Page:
I am super keen to start growing my own food, and now that my youngest is almost two I think the time has come to stop talking about it and start doing it! The only thing I’ve managed to successfully grow so far are herbs, and one crop of salad leaves, but I’m really going to try and improve on this next year.

Apparently Boxing Day is the perfect time to start sewing tomato seeds, so once again I’m holding myself to account here on the blog by pledging that we shall be doing just this on the 26th December. Our garden is literally the size of a postage stamp, but there’s still plenty we could do with a bit of careful planning.

I would be in my element with a bunch of chickens running around as well (we eat a ridiculous amount of eggs in my house) but that’s way too ambitious right now. Hopefully when we finally move and have a bigger garden I’ll be a bit more green fingered, and we can think about some chooks too. Watch this space!  

Do you have any money saving tips or tricks for me? I’d love to hear from you in the comments section if you do 🙂   

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Although I didn’t make the shortlist, I was absolutely thrilled to be nominated for several categories of The MADs. One of these categories was thrift, and a very pleasant surprise it was too. I get a real kick out of being thrifty, and it felt good to know that others have been enjoying my posts centred around saving money. If you’ve missed them, they can be found here. I’ve decided to write a regular post, and will be sharing my tips with you each month. Sometimes I’ll talk about brands, or products, sometimes my home made recipes and others the things I do to save cash here and there. I won’t be trying to reinvent the wheel, just passing on information. Hope you enjoy!

My tip this month is: It’s never too early to start thinking about Christmas!.

I appreciate there are people out there that will want to gauge my eyes out for mentioning the C word, but hey ho. I start buying gifts in the January sales, and this year have been saving £1 every single day to lighten the load come December. I’ve spoken before about my fabulous present cupboard which I could not live without. I’d highly recommend finding the space for one somehow, even if it means turfing something else out. Ours is the bottom section of a wardrobe, nothing fancy whatsoever.

As long as you aren’t too averse to the idea of Santa in September, now is a great time to grab loads of bargains. Last weekend was the August bank holiday, and a wonderful opportunity for folk to have a big old clearout. It means the charity shops and eBay are full of treasure waiting to be found for pennies.

On my travels this week I came across countless ‘final clearance’ signs offering the shopper up to 80% off. You can’t really argue with those numbers if you ask me. The summer sales are the shops getting rid of older stock to make way for the Christmas lines. Here’s the thing though, would you prefer to be given a generic Xmas boxed set or something more original? I know which I‘d rather have 🙂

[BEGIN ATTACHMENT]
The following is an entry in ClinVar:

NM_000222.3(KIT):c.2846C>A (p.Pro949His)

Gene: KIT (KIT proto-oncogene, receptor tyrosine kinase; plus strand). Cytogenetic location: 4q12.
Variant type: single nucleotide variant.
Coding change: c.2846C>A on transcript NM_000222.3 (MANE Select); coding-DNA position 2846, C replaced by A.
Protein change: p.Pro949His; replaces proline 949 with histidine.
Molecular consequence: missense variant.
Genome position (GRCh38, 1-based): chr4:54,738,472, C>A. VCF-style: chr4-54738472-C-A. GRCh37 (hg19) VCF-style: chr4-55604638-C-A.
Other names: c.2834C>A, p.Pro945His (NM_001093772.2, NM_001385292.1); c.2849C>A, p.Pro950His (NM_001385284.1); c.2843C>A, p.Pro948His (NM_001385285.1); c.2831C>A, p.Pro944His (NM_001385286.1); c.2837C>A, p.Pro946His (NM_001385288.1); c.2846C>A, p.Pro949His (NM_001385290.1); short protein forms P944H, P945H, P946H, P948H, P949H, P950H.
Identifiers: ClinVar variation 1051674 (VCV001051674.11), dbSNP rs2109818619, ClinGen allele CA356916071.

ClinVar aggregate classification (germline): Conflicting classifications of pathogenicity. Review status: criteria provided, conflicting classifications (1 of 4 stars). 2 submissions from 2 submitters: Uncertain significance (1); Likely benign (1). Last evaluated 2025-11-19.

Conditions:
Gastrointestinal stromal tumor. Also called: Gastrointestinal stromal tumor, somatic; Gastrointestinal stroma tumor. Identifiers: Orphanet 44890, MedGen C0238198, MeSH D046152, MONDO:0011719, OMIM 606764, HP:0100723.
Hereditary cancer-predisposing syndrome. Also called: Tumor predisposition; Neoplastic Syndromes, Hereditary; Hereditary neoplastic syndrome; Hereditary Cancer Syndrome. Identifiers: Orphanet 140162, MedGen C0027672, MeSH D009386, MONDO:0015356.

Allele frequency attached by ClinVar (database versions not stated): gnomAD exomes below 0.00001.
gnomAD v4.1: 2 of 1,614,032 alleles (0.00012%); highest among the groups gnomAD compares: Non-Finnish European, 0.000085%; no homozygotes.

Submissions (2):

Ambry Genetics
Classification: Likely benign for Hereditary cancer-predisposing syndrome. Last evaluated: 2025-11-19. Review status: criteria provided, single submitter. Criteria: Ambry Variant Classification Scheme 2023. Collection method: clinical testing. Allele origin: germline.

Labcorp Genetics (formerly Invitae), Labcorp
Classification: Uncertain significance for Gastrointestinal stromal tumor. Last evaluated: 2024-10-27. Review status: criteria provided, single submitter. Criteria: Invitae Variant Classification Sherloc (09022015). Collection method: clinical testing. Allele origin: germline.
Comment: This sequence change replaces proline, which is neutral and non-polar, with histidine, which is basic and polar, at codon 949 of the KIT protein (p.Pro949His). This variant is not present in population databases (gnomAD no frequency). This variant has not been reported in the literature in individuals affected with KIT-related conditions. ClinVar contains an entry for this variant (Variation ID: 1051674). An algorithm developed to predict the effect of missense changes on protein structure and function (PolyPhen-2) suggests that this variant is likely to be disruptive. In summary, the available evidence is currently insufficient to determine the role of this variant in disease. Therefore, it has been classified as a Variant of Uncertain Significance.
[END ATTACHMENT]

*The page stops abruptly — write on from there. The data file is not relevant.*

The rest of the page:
Are you an organised Xmas shopper or last minute one? I’d love to do a poll via the comments section.

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Although I didn’t make the shortlist, I was absolutely thrilled to be nominated for several categories of The MADs. One of these categories was thrift, and a very pleasant surprise it was too. I get a real kick out of being thrifty, and it felt good to know that others have been enjoying my posts centred around saving money. If you’ve missed them, they can be found here. I’ve decided to write a regular post, and will be sharing my tips with you each month. Sometimes I’ll talk about brands, or products, sometimes my home made recipes and others the things I do to save cash here and there. I won’t be trying to reinvent the wheel, just passing on information. Hope you enjoy!

My tip this month is: Buy directly from source (often abroad) to get the best price.

When my hubby and I got engaged, we planned to have a small yet traditional wedding. I took one of my besties dress shopping and after many hours, and several coffees, settled on a gorgeous fitted number that would cost somewhere in the region of £2000. It complimented every curve and made me look like a princess, but I just couldn’t bring myself to pay all that money on a dress. So I did some inter webbing (as you do) and found a China based company that make replicas for a fraction (I’m talking 10-20%) of the cost. I sent them my measurements and all the details of the dress along with payment via PayPal, and a couple of months later had it in my hands. It was every bit as stunning as the original and fitted me wonderfully – I was thrilled with it! Alas, it never got to see the light of day as I ended up being five months pregnant with a sizeable bump, and it would have been completely inappropriate. I did manage to sell it on eBay though, and get most of my money back 🙂